How is norovirus infection treated?
The vomiting diarrhea caused by the norovirus usually does not require any specific treatment. The focus of the measures is on alleviating the symptoms of the disease. In addition to fighting diarrhea, this also includes compensating for the loss of fluids and electrolytes resulting from diarrhea. Only in more severe cases or in children and elderly patients is it urgently advisable to see a doctor, otherwise the norovirus infection can in principle be treated at home with some home remedies and medication.
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So far there is no special antiviral drug (drug to inhibit the replication of viruses) that works specifically against the norovirus. Antibiotics are generally not effective against viruses.
For this reason, treatment options for norovirus infection are limited to symptom relief. The basic measures include increased fluid intake (to compensate for the fluid and electrolyte balance impaired by vomiting and diarrhea), sufficient food and physical rest.
Special electrolyte solutions can also be used, especially for children and the elderly, who are often particularly badly affected by electrolyte and fluid loss. If vomiting and / or diarrhea become unbearably severe, agents to contain these symptoms can be taken after consultation with a doctor.
Find out more about the here Symptoms of Norovirus Infection
Why don't antibiotics help?
As the name suggests, norovirus infection is a viral disease. Antibiotics, however, only work against bacteria. The different classes of antibiotics attack the bacteria in different places (some prevent the cell wall structure of the bacteria, others inhibit protein synthesis). This is one of the reasons why an antibiotic is only effective against individual bacterial strains and never against all.
However, they are definitely not effective against viruses. Viruses neither have a cell wall nor do they synthesize proteins. Most scientists even go so far as not to even classify them as living things. In the absence of a metabolism of their own, viruses “attack” human cells and then make use of the metabolic mechanisms that exist there. Since antibiotics are directed against bacteria and not against human cells, they are completely powerless against viruses. Instead, there are active substances that are specifically effective against viruses, called antivirals. They mostly either inhibit the virus from penetrating the human cell, the replication of the virus DNA in the cell or the release of the newly produced viruses from the cell.
By the way: antibiotics are not only ineffective in the case of a norovirus infection, they can even be harmful. First, like any other drug, taking antibiotics carries the risk of side effects, which can vary greatly depending on the antibiotic. Second, the human gut is home to a wide variety of beneficial bacteria that can be compromised by inappropriately ingesting antibiotics. This can lead to digestive problems or even inflammatory bowel diseases if other, more resistant germs exploit the weakening of the "benign" intestinal germs.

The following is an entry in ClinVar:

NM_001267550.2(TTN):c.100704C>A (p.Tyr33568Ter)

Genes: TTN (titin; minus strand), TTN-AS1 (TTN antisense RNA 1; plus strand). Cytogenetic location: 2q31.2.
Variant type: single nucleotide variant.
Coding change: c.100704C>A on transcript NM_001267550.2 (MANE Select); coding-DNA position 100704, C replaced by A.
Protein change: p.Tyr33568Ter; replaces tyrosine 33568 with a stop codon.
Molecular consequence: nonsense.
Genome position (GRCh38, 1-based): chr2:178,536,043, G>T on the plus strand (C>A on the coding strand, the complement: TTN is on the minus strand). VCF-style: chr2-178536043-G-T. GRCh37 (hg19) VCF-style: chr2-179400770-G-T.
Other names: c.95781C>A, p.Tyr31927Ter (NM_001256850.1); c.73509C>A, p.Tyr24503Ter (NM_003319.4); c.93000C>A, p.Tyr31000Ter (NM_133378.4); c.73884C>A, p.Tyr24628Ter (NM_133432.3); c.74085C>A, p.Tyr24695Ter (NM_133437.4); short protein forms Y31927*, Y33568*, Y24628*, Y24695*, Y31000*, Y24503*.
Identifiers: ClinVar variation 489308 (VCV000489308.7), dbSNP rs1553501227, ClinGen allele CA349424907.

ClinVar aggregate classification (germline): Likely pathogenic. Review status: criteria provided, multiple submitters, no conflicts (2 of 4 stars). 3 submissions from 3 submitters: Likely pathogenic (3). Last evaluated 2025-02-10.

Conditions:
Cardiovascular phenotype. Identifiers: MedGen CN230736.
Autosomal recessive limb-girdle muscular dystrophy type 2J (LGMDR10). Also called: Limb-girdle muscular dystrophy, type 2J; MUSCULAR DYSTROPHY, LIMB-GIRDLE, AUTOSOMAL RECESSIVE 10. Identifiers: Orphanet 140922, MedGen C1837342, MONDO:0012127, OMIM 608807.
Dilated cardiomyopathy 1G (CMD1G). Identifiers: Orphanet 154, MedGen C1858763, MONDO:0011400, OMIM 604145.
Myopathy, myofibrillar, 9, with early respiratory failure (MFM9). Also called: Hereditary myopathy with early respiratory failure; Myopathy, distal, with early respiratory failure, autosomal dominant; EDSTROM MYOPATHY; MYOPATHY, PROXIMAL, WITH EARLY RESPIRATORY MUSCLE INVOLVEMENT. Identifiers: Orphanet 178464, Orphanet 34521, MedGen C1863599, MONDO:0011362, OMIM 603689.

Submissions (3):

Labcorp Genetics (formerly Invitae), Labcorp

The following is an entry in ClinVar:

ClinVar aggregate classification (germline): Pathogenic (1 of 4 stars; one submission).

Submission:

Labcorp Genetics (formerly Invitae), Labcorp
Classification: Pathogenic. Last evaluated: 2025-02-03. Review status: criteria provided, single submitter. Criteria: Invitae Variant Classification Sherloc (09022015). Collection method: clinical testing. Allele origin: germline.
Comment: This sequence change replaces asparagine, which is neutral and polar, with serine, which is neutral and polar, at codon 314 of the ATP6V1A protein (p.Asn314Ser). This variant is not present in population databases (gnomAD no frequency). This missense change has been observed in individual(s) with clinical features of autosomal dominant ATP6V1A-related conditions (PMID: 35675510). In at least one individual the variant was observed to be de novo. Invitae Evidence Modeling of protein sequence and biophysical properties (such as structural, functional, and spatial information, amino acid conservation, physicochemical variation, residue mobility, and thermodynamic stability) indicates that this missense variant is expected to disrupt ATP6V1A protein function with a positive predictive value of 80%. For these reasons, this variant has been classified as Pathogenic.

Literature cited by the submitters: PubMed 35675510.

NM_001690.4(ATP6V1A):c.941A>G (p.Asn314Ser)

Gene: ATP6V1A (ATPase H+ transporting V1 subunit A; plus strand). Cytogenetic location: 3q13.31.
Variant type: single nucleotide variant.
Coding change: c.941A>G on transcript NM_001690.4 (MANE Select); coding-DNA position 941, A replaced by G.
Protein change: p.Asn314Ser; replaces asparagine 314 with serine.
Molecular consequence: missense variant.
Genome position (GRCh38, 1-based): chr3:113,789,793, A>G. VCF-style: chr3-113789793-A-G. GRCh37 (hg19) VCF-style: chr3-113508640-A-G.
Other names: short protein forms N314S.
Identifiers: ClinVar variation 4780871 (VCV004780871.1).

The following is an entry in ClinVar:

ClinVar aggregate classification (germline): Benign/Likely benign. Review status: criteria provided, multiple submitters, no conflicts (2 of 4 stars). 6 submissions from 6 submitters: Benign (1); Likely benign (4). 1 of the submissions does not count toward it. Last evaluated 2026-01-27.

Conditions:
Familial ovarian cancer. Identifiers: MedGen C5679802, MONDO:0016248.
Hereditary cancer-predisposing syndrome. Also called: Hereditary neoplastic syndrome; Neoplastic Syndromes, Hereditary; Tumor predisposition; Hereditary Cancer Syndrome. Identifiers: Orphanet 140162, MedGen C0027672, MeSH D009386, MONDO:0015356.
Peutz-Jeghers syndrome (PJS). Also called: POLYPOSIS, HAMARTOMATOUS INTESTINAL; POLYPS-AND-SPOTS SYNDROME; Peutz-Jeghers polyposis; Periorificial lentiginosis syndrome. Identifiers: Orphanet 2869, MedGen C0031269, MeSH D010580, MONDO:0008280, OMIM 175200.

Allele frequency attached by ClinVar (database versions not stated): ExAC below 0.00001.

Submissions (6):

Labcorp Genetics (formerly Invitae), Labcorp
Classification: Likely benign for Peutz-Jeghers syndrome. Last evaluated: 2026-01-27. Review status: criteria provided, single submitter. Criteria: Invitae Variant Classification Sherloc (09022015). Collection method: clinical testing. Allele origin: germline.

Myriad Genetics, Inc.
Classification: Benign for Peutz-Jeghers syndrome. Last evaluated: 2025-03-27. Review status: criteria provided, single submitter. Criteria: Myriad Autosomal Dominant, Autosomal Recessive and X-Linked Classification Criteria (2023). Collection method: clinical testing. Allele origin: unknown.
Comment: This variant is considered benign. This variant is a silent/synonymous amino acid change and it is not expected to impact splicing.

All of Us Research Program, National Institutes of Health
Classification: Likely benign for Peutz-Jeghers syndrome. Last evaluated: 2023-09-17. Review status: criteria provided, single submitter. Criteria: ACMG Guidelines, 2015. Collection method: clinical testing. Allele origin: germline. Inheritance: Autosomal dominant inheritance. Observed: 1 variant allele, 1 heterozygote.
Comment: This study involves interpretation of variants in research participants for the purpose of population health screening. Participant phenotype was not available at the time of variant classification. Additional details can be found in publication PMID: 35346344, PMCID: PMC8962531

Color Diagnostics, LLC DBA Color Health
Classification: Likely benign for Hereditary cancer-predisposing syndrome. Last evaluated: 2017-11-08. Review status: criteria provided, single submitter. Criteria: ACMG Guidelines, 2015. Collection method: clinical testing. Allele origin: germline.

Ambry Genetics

Read more about the topic here: Antiviral drugs
Home remedies for healing
The classic home remedy for gastrointestinal diseases with diarrhea and vomiting, such as the norovirus infection, is the consumption of cola and pretzel sticks. However, this can only be recommended with restrictions: Cola is better not to drink if you have diarrhea, as the sugar it contains increases the amount of water excreted in the intestine. In addition, caffeine increases the excretion of potassium, which increases the lack of this electrolyte and cannot be compensated for by the salt sticks (which mainly contain sodium). Those affected are best supplied with water, tea or broth in combination with pretzel sticks (for the sodium) and bananas (for the potassium). When it comes to tea, the choice is usually chamomile tea, which soothes the stomach and intestines.
In most cases, a special diet for children or infants is not necessary. It should be ensured that there is sufficient fluid and food intake, otherwise the same rules apply as for adults.
A hot water bottle placed on your stomach may be useful to relieve stomach cramps. Air-dried, pitted apples are ideal for combating diarrhea: they contain pectin, which absorbs excess fluid in the intestine. Bananas have a similar effect, which, given their high potassium content, makes them a kind of all-purpose weapon in case of a norovirus infection.
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Many homeopaths recommend drinking healing earth dissolved in mineral water (about one teaspoon of healing earth for a quarter of a liter of water) to treat a norovirus infection. The healing earth, like bananas or apples (see above), is supposed to absorb excess fluid in the intestine and thereby alleviate diarrhea.
In addition, there are numerous homeopathic products that promise relief from diarrhea and vomiting and accelerated healing of the norovirus infection. These include, for example Camphora, Colchicum, borax or Chelidonium. In this context, it should be emphasized that homeopathy and naturopathy represent two completely different principles, since in homeopathy the natural active ingredients are diluted so much that ultimately not a single molecule of the active ingredient is left in the globules. So it is actually not particularly surprising that there has not yet been a single scientific study that has found an advantage of homeopathic remedies over placebo.